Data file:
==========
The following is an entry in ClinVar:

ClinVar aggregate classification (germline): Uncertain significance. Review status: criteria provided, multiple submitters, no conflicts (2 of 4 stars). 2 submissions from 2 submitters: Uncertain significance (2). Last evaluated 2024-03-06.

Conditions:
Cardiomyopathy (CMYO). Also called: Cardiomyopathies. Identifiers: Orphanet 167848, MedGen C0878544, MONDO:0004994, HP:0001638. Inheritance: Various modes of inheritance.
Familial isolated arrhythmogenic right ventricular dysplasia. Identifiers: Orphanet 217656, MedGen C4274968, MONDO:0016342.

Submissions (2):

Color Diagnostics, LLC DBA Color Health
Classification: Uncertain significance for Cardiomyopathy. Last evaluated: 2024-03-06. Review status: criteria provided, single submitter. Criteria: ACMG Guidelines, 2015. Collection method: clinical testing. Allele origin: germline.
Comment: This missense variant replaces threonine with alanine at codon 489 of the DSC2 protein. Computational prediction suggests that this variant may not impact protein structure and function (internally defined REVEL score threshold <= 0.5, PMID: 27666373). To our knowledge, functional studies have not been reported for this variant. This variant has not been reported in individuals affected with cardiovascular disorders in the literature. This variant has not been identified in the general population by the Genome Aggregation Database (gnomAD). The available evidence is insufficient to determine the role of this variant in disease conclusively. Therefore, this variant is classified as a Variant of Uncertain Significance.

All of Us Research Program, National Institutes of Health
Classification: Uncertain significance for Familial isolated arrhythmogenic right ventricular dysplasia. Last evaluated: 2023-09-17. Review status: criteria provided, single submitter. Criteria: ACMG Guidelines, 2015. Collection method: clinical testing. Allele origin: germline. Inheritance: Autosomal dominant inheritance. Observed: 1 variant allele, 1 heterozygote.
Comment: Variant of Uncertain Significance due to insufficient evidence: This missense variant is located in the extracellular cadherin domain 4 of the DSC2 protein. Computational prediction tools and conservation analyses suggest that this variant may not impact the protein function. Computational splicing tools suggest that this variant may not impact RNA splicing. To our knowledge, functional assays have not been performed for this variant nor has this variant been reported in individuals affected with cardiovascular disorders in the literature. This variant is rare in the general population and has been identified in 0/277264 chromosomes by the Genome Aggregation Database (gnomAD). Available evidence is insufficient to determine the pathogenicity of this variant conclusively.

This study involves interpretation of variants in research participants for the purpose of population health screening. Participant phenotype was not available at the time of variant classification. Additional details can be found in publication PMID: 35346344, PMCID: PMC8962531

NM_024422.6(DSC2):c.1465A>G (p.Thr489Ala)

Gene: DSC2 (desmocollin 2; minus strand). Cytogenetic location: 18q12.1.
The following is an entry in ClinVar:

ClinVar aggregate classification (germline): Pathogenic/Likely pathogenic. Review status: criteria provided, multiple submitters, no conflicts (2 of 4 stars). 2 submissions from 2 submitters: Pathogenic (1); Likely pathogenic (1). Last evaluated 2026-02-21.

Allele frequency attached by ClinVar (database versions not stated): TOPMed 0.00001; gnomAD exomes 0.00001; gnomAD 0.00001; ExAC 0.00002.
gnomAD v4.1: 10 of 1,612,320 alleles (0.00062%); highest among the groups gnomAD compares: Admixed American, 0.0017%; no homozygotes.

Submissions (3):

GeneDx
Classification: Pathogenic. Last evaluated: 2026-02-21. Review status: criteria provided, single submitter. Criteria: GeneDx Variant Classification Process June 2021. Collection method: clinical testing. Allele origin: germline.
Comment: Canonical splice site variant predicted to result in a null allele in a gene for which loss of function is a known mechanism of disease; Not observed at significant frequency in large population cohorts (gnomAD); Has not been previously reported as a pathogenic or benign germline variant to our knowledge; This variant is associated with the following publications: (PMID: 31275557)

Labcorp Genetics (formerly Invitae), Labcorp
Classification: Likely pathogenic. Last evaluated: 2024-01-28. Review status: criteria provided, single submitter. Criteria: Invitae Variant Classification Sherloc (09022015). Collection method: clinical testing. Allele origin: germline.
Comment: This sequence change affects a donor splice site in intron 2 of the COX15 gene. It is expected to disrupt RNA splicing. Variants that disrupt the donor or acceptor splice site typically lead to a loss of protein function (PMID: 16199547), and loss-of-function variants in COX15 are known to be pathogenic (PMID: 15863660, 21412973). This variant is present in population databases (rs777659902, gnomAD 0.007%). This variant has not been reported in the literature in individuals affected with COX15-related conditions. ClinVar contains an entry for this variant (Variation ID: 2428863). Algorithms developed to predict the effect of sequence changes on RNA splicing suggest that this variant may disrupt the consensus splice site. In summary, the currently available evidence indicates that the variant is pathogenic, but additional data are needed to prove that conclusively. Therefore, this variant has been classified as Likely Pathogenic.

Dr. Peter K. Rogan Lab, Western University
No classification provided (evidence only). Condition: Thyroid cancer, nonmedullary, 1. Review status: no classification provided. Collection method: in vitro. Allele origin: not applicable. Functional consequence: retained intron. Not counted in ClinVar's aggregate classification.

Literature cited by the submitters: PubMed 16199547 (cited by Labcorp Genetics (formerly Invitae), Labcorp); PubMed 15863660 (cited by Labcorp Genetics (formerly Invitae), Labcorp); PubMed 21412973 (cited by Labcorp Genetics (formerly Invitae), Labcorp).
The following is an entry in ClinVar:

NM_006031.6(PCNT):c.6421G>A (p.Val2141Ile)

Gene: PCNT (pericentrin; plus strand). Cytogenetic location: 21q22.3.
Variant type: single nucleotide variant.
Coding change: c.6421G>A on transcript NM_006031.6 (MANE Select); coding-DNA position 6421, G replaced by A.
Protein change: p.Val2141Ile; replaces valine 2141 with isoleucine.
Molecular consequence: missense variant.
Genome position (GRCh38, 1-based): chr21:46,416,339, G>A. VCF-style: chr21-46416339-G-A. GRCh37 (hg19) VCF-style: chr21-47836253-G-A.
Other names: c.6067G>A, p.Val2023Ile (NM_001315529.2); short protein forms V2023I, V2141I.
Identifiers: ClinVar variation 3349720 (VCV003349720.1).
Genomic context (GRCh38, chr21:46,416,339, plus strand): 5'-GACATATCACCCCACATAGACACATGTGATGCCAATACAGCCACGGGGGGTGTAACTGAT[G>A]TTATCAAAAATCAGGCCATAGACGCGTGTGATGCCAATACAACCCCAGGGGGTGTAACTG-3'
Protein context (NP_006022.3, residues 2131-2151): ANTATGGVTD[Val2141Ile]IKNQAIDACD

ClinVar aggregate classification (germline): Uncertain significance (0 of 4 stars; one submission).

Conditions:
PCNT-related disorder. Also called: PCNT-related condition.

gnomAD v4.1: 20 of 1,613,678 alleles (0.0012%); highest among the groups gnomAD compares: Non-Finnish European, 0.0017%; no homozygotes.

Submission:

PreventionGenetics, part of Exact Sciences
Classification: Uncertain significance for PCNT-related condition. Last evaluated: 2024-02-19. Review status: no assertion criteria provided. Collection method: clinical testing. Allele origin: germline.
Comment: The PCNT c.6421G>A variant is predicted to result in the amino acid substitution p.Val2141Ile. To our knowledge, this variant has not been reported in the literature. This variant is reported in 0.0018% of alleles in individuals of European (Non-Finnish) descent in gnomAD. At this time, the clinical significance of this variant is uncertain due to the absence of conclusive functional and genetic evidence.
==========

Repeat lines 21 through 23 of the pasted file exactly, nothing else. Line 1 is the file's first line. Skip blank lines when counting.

GeneDx
Classification: Pathogenic. Last evaluated: 2026-02-21. Review status: criteria provided, single submitter. Criteria: GeneDx Variant Classification Process June 2021. Collection method: clinical testing. Allele origin: germline.
Comment: Canonical splice site variant predicted to result in a null allele in a gene for which loss of function is a known mechanism of disease; Not observed at significant frequency in large population cohorts (gnomAD); Has not been previously reported as a pathogenic or benign germline variant to our knowledge; This variant is associated with the following publications: (PMID: 31275557)